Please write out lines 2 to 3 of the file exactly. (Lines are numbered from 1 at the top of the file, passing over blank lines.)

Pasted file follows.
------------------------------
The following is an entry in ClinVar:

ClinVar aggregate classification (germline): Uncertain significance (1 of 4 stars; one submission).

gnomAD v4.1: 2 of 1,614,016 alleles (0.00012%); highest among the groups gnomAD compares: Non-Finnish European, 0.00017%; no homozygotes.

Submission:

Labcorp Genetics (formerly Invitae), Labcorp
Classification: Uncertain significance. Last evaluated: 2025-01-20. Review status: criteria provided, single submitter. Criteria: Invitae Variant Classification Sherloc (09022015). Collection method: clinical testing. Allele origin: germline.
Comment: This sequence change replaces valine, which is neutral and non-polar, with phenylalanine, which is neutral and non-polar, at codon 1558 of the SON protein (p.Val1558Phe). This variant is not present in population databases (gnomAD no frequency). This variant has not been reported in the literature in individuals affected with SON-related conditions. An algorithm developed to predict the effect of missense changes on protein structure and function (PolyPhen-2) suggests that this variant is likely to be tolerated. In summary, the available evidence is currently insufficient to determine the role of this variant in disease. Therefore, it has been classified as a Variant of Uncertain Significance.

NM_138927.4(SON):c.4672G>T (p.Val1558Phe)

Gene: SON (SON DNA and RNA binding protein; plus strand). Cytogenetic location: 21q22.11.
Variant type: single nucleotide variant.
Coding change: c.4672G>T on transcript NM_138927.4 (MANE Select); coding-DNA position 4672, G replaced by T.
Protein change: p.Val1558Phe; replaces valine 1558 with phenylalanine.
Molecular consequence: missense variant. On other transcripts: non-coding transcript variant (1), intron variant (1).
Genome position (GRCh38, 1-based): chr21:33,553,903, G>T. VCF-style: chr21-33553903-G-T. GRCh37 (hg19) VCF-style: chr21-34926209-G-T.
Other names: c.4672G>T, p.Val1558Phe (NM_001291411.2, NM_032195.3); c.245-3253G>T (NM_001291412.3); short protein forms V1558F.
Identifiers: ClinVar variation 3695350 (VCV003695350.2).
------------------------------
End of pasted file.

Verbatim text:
ClinVar aggregate classification (germline): Uncertain significance (1 of 4 stars; one submission).

gnomAD v4.1: 2 of 1,614,016 alleles (0.00012%); highest among the groups gnomAD compares: Non-Finnish European, 0.00017%; no homozygotes.